The Stylet

Diversity and Systematics of Acoela and Nemertodermatida

A Brief History of Acoel Classification

A brief history of acoel classification


The name Acoela was introduced by Uljanin (1870) to denote free-living flatworms (“turbellarians”) without an intestinal lumen. 


An early, pre-cladistic classification of Acoela in the two families Proporidae (acoels with one gonopore) and Convolutidae (acoels with two gonopores) was proposed by von Graff (1905; 1911), who also elevated Acoela to the rank of subclass. The diagnoses of Convolutidae and Proporidae were modified by Luther (1912) to instead include acoels possessing a copulatory bursa (a secondary female organ for storage of allosperm) in Convolutidae and those lacking a copulatory bursa in Proporidae. 


Einar Westblad studied the Swedish acoel fauna in a series of papers where he gave detailed accounts of their anatomy and proposed a comprehensive classification of Acoela, again working in a pre-cladistic framework (Westblad 1940, 1942, 1945, 1946, 1948). Westblad’s system was based on the characters that he perceived as the most important for the systematization of Acoela, namely the histology of the gonads, presence or absence of female copulatory organs and the position and anatomy of the male copulatory organ. Among these characters, Westblad identified several primitive states: follicular gonads, mixed male and female gonads, posterior male gonopore, and lack of copulatory organs. Other primitive states proposed by Westblad (1948) were an epithelial nervous system, and a ventral mouth without a pharynx. The families Diopisthoporidae, 1940, Haploposthiidae, Hallangidae, 1946, and Otocelididae, 1948 were introduced by Westblad in addition to Proporidae and Convolutidae. Papi (1957) introduced the family Hofsteniidae for Acoela with an exceptionally muscular pharynx. Paratomellidae was introduced by Dörjes (1966).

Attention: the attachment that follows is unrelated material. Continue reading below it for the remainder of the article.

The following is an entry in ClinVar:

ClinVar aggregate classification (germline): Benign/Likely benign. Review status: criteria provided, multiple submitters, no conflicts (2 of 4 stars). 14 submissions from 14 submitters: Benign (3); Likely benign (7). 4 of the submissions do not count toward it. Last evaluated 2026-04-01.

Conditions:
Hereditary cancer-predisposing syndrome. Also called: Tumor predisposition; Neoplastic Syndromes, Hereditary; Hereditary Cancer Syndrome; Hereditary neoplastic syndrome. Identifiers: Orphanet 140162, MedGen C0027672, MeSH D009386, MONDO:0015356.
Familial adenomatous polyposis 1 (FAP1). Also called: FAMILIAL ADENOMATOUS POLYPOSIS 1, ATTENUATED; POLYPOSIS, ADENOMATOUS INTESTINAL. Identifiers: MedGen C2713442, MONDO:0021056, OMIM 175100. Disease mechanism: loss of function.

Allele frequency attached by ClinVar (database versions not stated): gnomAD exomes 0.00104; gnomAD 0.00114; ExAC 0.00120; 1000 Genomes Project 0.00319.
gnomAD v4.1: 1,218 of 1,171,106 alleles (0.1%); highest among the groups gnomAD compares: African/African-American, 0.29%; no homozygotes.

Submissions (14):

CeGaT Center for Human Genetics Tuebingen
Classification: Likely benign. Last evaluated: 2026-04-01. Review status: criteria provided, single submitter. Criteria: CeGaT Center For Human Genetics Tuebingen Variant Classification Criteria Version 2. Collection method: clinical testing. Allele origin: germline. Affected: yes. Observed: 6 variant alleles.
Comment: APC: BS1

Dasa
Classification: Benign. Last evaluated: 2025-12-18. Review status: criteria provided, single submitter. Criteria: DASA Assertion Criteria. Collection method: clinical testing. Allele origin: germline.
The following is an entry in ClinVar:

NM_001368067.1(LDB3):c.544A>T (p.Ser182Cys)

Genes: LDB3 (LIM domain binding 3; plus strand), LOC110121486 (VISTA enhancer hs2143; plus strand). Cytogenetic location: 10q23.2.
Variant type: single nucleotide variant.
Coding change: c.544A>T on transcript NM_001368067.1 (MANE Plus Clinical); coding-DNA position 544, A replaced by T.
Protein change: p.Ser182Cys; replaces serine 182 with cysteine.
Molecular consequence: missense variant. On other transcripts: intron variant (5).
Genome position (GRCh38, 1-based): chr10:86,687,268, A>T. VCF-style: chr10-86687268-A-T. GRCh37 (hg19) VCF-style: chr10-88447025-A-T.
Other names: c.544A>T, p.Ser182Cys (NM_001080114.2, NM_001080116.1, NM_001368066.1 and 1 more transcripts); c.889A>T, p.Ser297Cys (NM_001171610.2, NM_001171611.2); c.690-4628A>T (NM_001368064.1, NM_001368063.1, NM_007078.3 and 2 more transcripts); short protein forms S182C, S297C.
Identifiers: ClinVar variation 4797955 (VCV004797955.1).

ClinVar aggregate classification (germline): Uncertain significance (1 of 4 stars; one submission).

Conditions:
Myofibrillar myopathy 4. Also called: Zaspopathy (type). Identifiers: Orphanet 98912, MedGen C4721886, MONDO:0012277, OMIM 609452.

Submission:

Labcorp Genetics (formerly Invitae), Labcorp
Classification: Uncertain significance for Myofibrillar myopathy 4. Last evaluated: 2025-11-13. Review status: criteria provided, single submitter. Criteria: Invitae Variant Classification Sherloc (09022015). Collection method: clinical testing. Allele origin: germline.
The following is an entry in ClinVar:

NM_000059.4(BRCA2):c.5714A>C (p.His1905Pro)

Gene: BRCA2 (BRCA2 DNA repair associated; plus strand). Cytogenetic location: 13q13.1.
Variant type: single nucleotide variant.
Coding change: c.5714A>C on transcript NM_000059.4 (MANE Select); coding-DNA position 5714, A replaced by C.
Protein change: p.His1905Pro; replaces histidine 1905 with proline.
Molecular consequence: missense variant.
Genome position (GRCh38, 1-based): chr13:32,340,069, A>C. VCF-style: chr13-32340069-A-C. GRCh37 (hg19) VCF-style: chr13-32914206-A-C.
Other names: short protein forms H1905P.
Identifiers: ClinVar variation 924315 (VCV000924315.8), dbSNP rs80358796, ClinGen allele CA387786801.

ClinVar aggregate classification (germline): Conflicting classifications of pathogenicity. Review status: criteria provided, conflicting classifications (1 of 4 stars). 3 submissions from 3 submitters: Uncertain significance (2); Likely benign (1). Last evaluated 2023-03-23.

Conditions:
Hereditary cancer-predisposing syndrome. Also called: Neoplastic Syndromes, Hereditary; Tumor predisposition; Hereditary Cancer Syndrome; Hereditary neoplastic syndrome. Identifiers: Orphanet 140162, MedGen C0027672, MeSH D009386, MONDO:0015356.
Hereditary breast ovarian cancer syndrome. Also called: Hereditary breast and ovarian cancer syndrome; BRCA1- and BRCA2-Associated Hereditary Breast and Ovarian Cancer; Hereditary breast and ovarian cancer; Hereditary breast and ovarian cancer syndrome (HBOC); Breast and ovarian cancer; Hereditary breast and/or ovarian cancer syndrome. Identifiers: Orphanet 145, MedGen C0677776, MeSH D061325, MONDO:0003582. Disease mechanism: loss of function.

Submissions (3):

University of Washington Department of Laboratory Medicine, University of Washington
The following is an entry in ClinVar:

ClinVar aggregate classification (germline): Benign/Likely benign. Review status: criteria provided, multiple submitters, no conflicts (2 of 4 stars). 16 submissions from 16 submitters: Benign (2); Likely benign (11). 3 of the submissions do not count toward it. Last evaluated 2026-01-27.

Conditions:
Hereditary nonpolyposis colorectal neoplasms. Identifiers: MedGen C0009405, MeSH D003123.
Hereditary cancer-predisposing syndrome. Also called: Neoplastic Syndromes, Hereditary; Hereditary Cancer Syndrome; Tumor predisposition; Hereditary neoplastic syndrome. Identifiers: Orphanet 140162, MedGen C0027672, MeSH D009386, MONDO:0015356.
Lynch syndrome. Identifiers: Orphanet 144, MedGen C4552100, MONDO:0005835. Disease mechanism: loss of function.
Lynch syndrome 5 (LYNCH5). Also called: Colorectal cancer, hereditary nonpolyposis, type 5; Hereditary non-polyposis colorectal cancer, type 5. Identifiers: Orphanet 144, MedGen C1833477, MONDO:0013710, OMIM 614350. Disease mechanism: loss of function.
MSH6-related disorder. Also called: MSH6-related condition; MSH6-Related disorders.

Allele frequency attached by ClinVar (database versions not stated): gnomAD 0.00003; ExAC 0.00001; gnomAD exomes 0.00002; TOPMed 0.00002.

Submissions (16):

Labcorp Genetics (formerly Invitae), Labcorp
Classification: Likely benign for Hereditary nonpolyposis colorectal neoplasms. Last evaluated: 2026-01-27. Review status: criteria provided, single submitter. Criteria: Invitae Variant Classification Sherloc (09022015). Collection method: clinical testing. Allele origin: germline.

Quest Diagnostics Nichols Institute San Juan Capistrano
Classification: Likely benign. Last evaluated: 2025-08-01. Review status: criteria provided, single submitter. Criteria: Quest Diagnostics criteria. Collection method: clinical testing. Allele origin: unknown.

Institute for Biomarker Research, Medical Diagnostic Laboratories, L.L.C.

A major transformation of acoel taxonomy was carried out by Dörjes (1968), who named a large number of new species and introduced the families Anaperidae (antrum masculinum with more than one sclerotized prostatoid organ), Antigonariidae (monotypic family with a hermaphroditic mixed gonad), Childiidae (conical penis stylet), Mecynostomidae (spherical posterosubterminal male copulatory organ), Nadinidae (with large, partially ciliated pharynx, monotypic) and Solenofilomorphidae (slender acoels with pharynx and posterior ovary) as well as numerous new genera. None of these were based on explicit phylogenetic hypotheses. 


Development after the publication of Dörjes 1968 monograph has been incremental. The monotypic family Taurididae was proposed by Kostenko (Kostenko 1989) based on a peculiar pattern of the male copulatory apparatus characterized by consecutive connection of the vesicula seminalis, vesicula granulorum and ciliated antrum. Kostenko and Mamkaev (1990) introduced the Sagittiferidae (saccate male antrum, epidermal extrusomes-sagittocysts). The configuration of the body wall musculature was emphasized as phylogenetically informative by Hooge and Tyler (Hooge 2001; Hooge 2003; Hooge and Tyler 2005) who introduced four new families: Actinoposthiidae, Hooge 2001, to which species with “normal” body wall musculature, i.e. circular muscles in the outer layer, were transferred from Childiidae; Dakuidae, Hooge 2003, a monotypic family with muscular seminal vesicle surrounding a bulbous penis; Polycanthiidae, Hooge 2003 again a monotypic family with multilayered muscular seminal vesicle and no penis; and finally Isodiametridae, Hooge and Tyler 2005 a large family of unpigmented acoels with an isodiametric penis invaginated into the seminal vesicle.

Scratchpads developed and conceived by (alphabetical): Ed Baker, Katherine Bouton Alice Heaton Dimitris Koureas, Laurence Livermore, Dave Roberts, Simon Rycroft, Ben Scott, Vince Smith